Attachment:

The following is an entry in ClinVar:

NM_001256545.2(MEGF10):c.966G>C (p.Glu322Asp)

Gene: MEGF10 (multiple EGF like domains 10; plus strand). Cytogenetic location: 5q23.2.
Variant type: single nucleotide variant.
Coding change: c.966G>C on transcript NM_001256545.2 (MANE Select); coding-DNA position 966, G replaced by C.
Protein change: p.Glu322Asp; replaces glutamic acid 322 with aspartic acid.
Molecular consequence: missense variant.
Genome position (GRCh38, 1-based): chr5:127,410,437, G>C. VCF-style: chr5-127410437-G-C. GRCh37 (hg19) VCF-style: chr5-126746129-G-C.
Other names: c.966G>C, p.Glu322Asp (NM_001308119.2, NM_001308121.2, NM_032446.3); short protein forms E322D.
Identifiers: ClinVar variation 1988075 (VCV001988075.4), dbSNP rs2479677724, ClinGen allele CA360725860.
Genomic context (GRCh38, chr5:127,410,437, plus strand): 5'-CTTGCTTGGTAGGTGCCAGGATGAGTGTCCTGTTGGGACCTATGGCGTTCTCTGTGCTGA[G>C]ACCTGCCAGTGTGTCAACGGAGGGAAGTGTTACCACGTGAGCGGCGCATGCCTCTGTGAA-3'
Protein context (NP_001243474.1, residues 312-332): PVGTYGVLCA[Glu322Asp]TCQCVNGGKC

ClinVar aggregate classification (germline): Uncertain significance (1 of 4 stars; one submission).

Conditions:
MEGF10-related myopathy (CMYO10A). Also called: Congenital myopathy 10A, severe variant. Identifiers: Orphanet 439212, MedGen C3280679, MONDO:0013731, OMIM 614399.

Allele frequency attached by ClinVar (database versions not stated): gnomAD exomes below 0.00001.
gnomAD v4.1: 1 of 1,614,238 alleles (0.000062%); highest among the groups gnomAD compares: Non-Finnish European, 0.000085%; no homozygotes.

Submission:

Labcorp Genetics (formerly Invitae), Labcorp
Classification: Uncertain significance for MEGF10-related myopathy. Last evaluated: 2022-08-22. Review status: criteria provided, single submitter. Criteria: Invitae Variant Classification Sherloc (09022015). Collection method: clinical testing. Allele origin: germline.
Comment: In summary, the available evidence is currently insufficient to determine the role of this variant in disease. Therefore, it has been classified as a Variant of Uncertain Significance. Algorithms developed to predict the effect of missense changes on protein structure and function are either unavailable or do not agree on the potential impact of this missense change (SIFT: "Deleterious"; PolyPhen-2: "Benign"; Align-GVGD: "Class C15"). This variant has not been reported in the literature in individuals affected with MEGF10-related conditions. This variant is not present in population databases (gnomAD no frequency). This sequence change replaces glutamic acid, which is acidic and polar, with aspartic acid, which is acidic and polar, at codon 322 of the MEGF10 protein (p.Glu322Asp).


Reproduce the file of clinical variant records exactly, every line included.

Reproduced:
The following is an entry in ClinVar:

NM_001256545.2(MEGF10):c.966G>C (p.Glu322Asp)

Gene: MEGF10 (multiple EGF like domains 10; plus strand). Cytogenetic location: 5q23.2.
Variant type: single nucleotide variant.
Coding change: c.966G>C on transcript NM_001256545.2 (MANE Select); coding-DNA position 966, G replaced by C.
Protein change: p.Glu322Asp; replaces glutamic acid 322 with aspartic acid.
Molecular consequence: missense variant.
Genome position (GRCh38, 1-based): chr5:127,410,437, G>C. VCF-style: chr5-127410437-G-C. GRCh37 (hg19) VCF-style: chr5-126746129-G-C.
Other names: c.966G>C, p.Glu322Asp (NM_001308119.2, NM_001308121.2, NM_032446.3); short protein forms E322D.
Identifiers: ClinVar variation 1988075 (VCV001988075.4), dbSNP rs2479677724, ClinGen allele CA360725860.
Genomic context (GRCh38, chr5:127,410,437, plus strand): 5'-CTTGCTTGGTAGGTGCCAGGATGAGTGTCCTGTTGGGACCTATGGCGTTCTCTGTGCTGA[G>C]ACCTGCCAGTGTGTCAACGGAGGGAAGTGTTACCACGTGAGCGGCGCATGCCTCTGTGAA-3'
Protein context (NP_001243474.1, residues 312-332): PVGTYGVLCA[Glu322Asp]TCQCVNGGKC

ClinVar aggregate classification (germline): Uncertain significance (1 of 4 stars; one submission).

Conditions:
MEGF10-related myopathy (CMYO10A). Also called: Congenital myopathy 10A, severe variant. Identifiers: Orphanet 439212, MedGen C3280679, MONDO:0013731, OMIM 614399.

Allele frequency attached by ClinVar (database versions not stated): gnomAD exomes below 0.00001.
gnomAD v4.1: 1 of 1,614,238 alleles (0.000062%); highest among the groups gnomAD compares: Non-Finnish European, 0.000085%; no homozygotes.

Submission:

Labcorp Genetics (formerly Invitae), Labcorp
Classification: Uncertain significance for MEGF10-related myopathy. Last evaluated: 2022-08-22. Review status: criteria provided, single submitter. Criteria: Invitae Variant Classification Sherloc (09022015). Collection method: clinical testing. Allele origin: germline.
Comment: In summary, the available evidence is currently insufficient to determine the role of this variant in disease. Therefore, it has been classified as a Variant of Uncertain Significance. Algorithms developed to predict the effect of missense changes on protein structure and function are either unavailable or do not agree on the potential impact of this missense change (SIFT: "Deleterious"; PolyPhen-2: "Benign"; Align-GVGD: "Class C15"). This variant has not been reported in the literature in individuals affected with MEGF10-related conditions. This variant is not present in population databases (gnomAD no frequency). This sequence change replaces glutamic acid, which is acidic and polar, with aspartic acid, which is acidic and polar, at codon 322 of the MEGF10 protein (p.Glu322Asp).